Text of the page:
Residents Mobilize in Opposition to Upzoning of Ladera Shopping Center

J.T. Torbit

      Residents of Ladera Heights and surrounding areas are gearing up for battle in an effort to abort the proposed upzoning of the Ladera Shopping Center. Upwards of 100 community residents turned out to a recent meeting to voice their opposition stemming from plans to up-zone Ladera Center from a “Community Center” to a “Regional Center”, which could allow for buildings of unlimited height and significantly alter the local landscape.

      The Ladera Center is uniquely situated on about one-third City of Los Angeles property (in Westchester’s City of Los Angeles Ladera), and two-thirds in LA County’s Ladera Heights) is at the heart of the controversy. The proposed changes include allowing unlimited building heights and increasing the Floor Area Ratio (FAR) from 1.5 to up to 6.5 FAR. This includes properties on Fairview Avenue adjacent to existing housing on Fairview and the Height at Ladera development (including Bradley Place, the Bank of America site and the other common open areas in Los Angeles). 

      Opponents argue that the plan fails to address existing peak hour traffic congestion issues on Fairview, Centinela, La Tijera, and La Cienega Boulevards, and notably, does not mandate on-site parking. 

      Tracie Lyons, the past president of the Ladera Heights Civic Association, is leading the charge, emphasizing the importance of preserving the community’s character. “This Center has been the heart of our community since 1965. Transforming it into a zone for high-rise development with no parking requirements is unacceptable,” Lyons stated.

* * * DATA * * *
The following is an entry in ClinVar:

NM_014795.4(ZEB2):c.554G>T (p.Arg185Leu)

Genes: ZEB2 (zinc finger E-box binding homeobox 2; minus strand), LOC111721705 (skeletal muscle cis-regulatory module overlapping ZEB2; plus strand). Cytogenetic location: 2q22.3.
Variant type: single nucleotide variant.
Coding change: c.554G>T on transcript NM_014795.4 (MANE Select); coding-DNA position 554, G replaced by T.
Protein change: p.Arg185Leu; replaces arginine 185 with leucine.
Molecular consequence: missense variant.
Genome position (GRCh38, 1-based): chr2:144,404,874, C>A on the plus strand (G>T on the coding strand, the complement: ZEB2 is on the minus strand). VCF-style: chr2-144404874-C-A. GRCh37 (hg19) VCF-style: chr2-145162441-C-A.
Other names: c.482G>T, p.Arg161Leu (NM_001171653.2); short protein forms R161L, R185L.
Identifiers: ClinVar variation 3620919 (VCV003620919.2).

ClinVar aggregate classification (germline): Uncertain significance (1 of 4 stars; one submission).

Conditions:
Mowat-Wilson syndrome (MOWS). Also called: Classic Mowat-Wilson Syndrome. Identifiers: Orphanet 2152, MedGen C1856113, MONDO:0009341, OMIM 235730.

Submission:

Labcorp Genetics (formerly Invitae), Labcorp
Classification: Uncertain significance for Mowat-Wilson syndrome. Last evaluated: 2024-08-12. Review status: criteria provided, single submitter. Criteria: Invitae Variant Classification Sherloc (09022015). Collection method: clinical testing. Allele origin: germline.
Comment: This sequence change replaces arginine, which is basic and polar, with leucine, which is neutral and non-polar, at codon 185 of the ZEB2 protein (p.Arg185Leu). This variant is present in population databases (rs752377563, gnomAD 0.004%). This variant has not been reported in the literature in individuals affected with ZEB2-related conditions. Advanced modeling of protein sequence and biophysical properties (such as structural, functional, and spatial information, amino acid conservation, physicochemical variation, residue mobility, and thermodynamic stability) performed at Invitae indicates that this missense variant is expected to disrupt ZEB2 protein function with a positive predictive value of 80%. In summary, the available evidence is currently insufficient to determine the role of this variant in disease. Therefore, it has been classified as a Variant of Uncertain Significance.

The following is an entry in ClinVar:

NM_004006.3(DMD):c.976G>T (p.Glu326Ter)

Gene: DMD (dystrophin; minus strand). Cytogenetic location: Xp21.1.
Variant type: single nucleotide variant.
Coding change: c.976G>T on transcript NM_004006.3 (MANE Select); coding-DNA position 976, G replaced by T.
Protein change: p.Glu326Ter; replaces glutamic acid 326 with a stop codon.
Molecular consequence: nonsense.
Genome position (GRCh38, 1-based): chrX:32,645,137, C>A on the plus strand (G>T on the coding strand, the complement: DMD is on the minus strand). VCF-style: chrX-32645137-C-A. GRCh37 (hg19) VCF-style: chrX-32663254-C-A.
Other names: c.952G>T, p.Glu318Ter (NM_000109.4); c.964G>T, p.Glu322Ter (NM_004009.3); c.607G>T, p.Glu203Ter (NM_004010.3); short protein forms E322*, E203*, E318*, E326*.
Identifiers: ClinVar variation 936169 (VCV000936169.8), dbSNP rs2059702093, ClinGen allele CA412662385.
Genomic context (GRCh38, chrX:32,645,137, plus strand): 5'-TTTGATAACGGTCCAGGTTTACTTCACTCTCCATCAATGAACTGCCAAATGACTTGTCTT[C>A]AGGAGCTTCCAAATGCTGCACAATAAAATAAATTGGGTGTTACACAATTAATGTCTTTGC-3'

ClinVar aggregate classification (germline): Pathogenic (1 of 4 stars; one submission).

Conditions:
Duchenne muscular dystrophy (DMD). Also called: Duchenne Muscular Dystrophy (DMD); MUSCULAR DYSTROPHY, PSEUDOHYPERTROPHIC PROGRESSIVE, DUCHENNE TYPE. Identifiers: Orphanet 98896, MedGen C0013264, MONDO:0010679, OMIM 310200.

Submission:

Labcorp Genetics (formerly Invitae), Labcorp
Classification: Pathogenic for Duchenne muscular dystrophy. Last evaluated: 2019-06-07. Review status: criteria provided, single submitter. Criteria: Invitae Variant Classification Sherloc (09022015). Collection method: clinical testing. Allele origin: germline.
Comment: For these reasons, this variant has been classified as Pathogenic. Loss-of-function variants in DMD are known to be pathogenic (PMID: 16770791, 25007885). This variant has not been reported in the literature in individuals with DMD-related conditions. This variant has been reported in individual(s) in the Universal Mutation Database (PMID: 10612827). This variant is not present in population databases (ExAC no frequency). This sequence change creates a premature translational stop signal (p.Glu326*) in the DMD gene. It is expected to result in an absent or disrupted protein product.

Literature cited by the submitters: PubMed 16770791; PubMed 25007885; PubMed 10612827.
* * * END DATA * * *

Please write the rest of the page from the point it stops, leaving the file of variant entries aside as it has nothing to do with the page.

“Fortunately,” Lyons advised residents, “we still have an opportunity to oppose the plans and demand that the planners meet with residents living in the surrounding area to participate in the rezoning discussion related to our beloved Ladera Center. We are all stakeholders and should have been consulted before these draft plans were released, which will have such a propound negative impact on the character of our community. They need to recognize that this area already has some of the most affordable rental units on the westside so these proposed high-rises with exorbitant rents are not needed here.”

      “My children and I face displacement if these plans proceed,” shared one local resident. “The traffic is already horrendous on La Cienega and Slauson, and this would just make it worse. They built the Cumulus building La Cienega and Jefferson, and they have a 60% vacancy rate.

      Opponents are drawing parallels with successful resistance efforts in Westchester. The group “Concerned for Westchester Playa” advocates that new high-rise development should not be adjacent to established single family homes and that existing congested streets should not be burdened with more traffic. 

      Westchester resident Debra Huston shared online, “I do not want “regional centers” or buildings of “unlimited height” with no requirement of on-site parking anywhere in this community, including this area near Ladera Heights. There is no other community in CD 11 that is being hit with regional center zoning. While it is true that the state has required an increase in affordable housing, it is the city that is deciding where that zoning will be in order to achieve these numbers imposed by the state. To quote a developer who’s jumping into this market: “I’m just trying to be as greedy as possible.” At our expense?”

      Residents have been encouraged to relay their concerns directly to city and county planning offices, as well as elected officials.

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